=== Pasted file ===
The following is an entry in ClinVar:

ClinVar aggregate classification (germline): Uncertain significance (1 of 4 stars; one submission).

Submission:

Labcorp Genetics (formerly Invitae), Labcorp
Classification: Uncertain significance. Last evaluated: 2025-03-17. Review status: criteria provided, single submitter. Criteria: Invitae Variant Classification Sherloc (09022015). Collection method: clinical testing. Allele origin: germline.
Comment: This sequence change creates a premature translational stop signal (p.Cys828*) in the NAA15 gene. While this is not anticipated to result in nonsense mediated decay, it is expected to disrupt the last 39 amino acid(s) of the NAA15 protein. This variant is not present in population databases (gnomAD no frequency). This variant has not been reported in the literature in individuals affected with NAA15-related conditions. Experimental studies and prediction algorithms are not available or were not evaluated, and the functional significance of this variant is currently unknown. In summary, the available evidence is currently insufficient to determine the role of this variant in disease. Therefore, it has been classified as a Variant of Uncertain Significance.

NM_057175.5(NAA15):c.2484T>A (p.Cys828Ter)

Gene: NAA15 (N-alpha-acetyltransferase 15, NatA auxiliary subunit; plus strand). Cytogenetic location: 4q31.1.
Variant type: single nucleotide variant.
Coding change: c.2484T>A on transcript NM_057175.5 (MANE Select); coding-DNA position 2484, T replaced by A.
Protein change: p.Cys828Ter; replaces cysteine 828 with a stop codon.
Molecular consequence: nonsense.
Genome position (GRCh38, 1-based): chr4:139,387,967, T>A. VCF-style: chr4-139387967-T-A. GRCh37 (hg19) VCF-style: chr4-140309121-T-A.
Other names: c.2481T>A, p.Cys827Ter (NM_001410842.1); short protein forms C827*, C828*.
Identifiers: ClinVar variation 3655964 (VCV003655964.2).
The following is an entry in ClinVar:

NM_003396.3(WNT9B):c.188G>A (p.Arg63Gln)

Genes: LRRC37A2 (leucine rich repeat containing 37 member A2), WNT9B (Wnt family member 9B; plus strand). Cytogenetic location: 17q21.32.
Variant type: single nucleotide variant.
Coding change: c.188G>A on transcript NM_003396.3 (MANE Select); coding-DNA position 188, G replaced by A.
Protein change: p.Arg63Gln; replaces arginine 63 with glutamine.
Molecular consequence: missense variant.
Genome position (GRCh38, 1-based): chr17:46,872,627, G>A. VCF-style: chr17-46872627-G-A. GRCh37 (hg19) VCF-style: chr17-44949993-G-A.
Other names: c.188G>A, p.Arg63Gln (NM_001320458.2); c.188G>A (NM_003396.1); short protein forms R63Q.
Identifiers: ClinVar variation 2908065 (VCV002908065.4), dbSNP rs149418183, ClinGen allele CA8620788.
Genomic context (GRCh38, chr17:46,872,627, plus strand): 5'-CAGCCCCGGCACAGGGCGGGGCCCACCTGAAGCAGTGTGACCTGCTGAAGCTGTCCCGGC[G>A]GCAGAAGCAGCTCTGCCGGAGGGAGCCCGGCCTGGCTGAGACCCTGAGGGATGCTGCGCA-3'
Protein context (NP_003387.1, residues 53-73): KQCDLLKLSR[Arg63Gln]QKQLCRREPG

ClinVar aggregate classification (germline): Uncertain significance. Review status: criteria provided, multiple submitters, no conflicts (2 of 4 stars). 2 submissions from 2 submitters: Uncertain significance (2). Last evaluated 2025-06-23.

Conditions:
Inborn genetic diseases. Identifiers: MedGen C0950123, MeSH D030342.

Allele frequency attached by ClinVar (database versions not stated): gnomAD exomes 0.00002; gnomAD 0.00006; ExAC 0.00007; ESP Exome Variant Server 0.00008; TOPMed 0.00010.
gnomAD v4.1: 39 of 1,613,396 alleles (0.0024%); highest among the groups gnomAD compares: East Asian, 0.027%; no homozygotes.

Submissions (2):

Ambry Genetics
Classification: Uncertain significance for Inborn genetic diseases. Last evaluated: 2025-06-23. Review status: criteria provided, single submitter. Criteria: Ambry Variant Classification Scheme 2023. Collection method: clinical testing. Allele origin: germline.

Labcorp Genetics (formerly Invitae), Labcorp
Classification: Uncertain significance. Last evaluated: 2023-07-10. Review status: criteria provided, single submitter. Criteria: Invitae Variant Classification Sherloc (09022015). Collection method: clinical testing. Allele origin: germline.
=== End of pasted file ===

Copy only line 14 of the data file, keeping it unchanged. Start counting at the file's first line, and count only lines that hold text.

Other names: c.2481T>A, p.Cys827Ter (NM_001410842.1); short protein forms C827*, C828*.